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Recent reports indicate that patients with STEMI who undergo primary PCI during off-hours may have worse prognosis compared to procedures performed during regular-hours. The aim of this study was to compare outcome between patients with STEMI who underwent primary PCI during off-hours and regular-hours.
We retrieved data from the Swedish Coronary Angiography and Angioplasty Registry (SCAAR) for all patients who underwent primary PCI in Västra Götaland County due to STEMI between January 2004 and May 2013. We modelled unadjusted and propensity score adjusted Cox proportional-hazards regression and logistic regression models for the outcomes death, cardiogenic shock, stent thrombosis and in-stent restenosis. Death at any time during the study period was pre-specified as primary end-point.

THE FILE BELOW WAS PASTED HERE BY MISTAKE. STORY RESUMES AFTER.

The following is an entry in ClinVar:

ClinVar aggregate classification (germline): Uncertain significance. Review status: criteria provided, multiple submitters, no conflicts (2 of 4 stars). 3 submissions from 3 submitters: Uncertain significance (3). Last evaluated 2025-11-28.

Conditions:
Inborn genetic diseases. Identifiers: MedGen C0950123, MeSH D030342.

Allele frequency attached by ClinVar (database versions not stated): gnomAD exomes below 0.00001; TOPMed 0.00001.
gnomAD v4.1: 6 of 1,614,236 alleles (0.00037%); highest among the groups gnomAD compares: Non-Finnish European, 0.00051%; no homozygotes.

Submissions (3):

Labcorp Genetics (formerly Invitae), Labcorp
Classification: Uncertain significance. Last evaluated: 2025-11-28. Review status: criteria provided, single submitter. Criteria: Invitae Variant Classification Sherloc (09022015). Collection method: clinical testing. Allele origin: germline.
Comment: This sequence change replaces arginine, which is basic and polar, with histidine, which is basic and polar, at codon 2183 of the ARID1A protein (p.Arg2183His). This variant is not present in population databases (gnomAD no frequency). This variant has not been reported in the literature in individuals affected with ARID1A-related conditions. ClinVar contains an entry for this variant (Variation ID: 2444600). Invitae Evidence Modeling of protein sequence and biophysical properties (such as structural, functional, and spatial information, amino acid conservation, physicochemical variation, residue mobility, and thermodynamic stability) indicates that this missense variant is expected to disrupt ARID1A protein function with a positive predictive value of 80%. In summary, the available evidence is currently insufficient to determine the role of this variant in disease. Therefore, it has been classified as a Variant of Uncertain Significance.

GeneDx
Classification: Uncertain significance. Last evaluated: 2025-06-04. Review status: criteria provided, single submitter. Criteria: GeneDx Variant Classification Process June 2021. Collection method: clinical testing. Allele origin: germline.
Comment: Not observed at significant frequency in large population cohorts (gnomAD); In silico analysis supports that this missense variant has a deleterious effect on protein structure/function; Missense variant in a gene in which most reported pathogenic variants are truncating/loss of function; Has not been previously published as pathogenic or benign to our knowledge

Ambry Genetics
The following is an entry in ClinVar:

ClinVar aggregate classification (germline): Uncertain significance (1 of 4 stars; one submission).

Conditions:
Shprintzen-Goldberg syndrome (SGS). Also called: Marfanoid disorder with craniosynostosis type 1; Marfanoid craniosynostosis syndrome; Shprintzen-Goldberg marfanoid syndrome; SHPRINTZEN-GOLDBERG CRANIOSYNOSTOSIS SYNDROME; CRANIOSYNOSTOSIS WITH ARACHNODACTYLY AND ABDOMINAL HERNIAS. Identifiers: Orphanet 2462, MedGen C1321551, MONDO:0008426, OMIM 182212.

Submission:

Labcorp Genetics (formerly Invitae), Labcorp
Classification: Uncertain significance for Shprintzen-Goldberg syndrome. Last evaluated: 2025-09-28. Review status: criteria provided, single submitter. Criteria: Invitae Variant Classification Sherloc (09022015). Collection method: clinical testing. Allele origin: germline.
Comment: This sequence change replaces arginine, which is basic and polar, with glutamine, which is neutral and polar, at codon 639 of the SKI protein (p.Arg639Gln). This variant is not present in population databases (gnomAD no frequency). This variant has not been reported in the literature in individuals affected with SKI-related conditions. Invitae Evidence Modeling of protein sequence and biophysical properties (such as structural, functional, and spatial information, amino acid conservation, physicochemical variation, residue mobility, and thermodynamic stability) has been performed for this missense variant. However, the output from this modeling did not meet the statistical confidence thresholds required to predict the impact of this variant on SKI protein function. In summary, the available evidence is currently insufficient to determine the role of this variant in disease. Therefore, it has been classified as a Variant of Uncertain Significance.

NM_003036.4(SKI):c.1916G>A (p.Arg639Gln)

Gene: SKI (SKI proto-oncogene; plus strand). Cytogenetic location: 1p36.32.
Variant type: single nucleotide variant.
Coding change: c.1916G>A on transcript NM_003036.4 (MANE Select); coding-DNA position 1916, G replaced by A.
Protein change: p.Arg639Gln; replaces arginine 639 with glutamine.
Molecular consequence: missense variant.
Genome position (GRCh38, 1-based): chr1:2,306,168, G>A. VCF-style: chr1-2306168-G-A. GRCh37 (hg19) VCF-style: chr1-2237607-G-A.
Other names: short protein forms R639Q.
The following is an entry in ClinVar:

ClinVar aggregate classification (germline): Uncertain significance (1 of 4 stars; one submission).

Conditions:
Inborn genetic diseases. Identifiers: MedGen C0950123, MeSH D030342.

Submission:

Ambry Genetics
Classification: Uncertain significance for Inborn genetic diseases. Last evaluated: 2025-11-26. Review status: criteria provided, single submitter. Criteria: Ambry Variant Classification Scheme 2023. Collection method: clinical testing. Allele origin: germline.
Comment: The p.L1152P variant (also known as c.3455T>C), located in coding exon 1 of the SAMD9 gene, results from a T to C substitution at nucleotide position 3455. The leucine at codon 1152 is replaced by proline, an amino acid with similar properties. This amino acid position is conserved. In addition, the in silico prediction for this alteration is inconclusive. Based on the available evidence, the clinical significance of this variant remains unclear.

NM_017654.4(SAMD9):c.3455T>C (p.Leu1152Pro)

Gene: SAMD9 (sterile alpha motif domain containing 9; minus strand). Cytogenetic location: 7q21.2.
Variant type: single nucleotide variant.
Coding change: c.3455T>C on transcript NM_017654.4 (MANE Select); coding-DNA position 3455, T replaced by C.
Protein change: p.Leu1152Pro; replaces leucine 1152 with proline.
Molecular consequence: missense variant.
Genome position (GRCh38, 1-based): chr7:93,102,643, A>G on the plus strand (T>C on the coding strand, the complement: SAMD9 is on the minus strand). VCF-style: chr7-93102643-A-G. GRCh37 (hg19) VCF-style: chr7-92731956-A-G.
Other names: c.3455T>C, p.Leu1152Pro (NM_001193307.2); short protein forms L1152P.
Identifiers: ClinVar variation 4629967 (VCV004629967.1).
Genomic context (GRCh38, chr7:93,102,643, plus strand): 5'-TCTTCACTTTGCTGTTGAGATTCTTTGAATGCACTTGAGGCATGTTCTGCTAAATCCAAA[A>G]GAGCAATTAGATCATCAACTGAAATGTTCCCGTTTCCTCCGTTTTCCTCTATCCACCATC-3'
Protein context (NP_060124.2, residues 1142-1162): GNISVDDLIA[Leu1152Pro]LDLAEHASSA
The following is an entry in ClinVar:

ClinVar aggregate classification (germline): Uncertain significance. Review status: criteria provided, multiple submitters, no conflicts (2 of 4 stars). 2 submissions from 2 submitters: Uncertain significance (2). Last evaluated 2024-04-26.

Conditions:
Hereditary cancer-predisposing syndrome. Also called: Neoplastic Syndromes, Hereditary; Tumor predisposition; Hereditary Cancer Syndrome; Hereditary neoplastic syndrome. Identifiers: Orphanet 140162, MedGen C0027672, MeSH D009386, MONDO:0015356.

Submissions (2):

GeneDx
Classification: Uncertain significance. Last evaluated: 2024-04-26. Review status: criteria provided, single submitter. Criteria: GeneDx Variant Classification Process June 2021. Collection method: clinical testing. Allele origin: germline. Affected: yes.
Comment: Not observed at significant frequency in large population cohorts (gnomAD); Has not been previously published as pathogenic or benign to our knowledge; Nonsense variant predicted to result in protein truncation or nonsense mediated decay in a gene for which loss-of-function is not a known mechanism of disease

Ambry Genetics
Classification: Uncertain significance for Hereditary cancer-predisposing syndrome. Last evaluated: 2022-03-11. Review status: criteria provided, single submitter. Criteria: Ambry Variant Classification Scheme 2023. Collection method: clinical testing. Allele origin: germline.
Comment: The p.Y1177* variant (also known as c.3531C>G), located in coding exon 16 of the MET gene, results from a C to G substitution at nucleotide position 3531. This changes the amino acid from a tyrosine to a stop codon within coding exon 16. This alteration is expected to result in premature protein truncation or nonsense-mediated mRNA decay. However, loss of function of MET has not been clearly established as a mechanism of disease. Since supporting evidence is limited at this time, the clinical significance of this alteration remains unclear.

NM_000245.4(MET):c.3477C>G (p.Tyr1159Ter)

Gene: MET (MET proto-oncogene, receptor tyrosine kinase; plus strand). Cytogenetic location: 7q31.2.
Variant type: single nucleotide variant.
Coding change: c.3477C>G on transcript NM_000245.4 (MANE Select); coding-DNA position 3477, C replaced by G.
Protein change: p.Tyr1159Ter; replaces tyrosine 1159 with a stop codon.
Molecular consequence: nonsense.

During the study period 4.597 patients underwent primary PCI due to STEMI during off-hours and 2.547 during regular office hours. Risk of dying was similar among the groups, with HR 1.00 (0.89 - 1.12, p=0.991) for the pre-defined primary end-point death at any time during the study period, and 1.03 (0.85-1.25, p=0.735) for death within 30 days. The risks of developing cardiogenic shock, stent thrombosis or in-stent restenosis were similar between the groups. Time to reperfusion was associated with increased adjusted risk of death at any time during the study period (p=0.004) but not for death within 30 days (p=0.111). Median time to reperfusion decreased from 76 min. in 2005 to 68 min. in 2013 for primary PCI performed during office hours. Similarly, time to reperfusion decreased from 101 min. in 2005 to 77 min. in 2013 for primary PCI performed during office-hours.
In our region, short- and long-term prognosis for patients with STEMI who undergo primary PCI is similar for patients presenting during off-hours and regular-hours.